We all know what it’s like – you pull up to an exotic destination with your $120 million superyacht and everyone’s looking.
Okay, maybe we don’t – but the late Steve Job’s wife, Laurene Powell Jobs, certainly does.
Her Venus superyacht is accustomed to turning heads wherever it goes, and that’s exactly what happened when the luxury yacht was recently spotted on Australia’s beautiful Gold Coast.
The futuristic 256-foot-long beauty docked at Southport Yacht Club after sailing into the Seaway earlier this week.
And to be fair, it doesn’t look out of place in the idyllic city famed for its long sandy beaches, surfing spots, and gastronomic paradise.
Well, not entirely out of place.
And it’s not the first time Venus superyacht has been spotted in Australia.
Last year, the superyacht was spotted in Cairns, where it dwarfed every other boat in the harbor.
However, its not just its size that makes Venus a stellar ship.
The vessel’s exterior is dominated by a striking silver paint job, gleaming stainless-steel details, and a line of rectangular windows.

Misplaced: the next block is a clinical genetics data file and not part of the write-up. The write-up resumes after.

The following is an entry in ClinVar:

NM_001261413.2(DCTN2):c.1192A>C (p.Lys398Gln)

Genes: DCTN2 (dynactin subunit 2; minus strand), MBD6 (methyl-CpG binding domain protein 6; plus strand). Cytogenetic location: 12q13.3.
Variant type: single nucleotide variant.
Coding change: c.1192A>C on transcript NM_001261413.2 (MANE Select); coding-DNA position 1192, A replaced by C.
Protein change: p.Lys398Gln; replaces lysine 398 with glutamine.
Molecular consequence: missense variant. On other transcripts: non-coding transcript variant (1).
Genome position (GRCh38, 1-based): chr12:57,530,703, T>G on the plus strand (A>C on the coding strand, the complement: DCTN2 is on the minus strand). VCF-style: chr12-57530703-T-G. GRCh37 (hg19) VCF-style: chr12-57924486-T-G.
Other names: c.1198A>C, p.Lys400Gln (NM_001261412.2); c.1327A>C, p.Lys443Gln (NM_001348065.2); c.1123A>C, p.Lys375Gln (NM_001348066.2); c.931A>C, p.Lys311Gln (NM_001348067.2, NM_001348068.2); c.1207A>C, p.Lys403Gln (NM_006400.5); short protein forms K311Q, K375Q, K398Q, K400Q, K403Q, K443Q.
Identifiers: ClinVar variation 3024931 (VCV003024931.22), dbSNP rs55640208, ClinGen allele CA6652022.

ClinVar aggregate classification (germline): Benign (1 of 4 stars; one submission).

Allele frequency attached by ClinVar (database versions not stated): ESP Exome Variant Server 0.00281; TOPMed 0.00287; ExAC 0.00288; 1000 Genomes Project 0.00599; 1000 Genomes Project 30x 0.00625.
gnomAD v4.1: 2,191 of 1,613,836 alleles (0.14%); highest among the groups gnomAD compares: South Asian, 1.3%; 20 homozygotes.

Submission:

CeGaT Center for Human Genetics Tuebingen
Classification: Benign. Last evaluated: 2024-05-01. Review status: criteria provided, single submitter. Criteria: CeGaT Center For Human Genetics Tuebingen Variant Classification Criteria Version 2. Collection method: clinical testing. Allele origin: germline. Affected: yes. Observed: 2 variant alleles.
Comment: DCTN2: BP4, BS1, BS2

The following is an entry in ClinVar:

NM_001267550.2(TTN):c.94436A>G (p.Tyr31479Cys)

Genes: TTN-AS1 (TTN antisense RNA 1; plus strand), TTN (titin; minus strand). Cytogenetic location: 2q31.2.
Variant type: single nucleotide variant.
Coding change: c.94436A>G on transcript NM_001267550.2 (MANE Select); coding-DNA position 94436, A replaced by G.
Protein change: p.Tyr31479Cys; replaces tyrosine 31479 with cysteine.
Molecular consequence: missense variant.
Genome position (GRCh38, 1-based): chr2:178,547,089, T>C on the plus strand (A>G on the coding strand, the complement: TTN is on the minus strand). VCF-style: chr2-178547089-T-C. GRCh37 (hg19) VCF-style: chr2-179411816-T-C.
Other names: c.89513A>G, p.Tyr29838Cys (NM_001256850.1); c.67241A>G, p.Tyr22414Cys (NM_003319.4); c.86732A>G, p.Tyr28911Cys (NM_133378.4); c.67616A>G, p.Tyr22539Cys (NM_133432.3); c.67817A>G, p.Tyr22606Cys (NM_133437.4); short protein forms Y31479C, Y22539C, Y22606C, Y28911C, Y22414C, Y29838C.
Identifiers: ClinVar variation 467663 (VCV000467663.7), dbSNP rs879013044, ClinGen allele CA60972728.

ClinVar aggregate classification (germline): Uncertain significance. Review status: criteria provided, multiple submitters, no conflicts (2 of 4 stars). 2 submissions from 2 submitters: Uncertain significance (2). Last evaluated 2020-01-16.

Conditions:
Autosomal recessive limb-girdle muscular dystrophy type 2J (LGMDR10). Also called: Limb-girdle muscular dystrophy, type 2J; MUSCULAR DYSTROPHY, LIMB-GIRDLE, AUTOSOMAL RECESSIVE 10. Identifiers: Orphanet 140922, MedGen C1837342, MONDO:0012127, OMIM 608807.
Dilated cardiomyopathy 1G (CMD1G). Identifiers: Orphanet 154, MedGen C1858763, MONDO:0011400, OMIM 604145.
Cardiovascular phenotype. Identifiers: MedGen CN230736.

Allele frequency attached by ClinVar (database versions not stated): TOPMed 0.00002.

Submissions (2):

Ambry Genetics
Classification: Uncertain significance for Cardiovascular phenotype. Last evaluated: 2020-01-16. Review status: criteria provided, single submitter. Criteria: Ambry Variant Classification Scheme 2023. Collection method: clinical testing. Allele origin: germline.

Built by Feadship and designed by Philippe Starck, she is long and lean, with an 11.8 meter beam and a low-slung superstructure made entirely of glass.
Starck designed Venus’ exterior with straight lines and 90-degree angles.
She has an axe bow, and an unusual flat, squared stern, which opens to reveal a tender garage.
The long forward deck, planked in teak, is completely free of clutter.
Notably, she has no visible radar arch or satellite equipment; all of this is hidden within a box to keep Venus’s exterior extremely clean.
Venus’s minimalist style, reminiscent of Apple products, extends to the interior, where multiple Mac computer screens line the bridge windows.
Other than glimpses into the bridge, the Venus superyacht’s interior has never been seen publicly.
But what we do know is, the ship can be controlled with an iPhone-like device, and that it sleeps 12 guests in six well-designed cabins, served by a crew of 22.
Sadly, Jobs never had the chance to set foot on board before his untimely death in 2011, the year before the superyacht launched.
“There will never again be a boat of that quality. Because never again will two madmen come together to accomplish such a task,” Starck said in an interview with Vanity Fair.
“There’ll never again be so much creativity, rigor, and above all, philosophy applied to a material creation,” he added.
“It was not a yacht that Steve and I were constructing; we were embarked on a philosophical action implemented according to a quasi-religious process. We formed a single brain with four lobes.”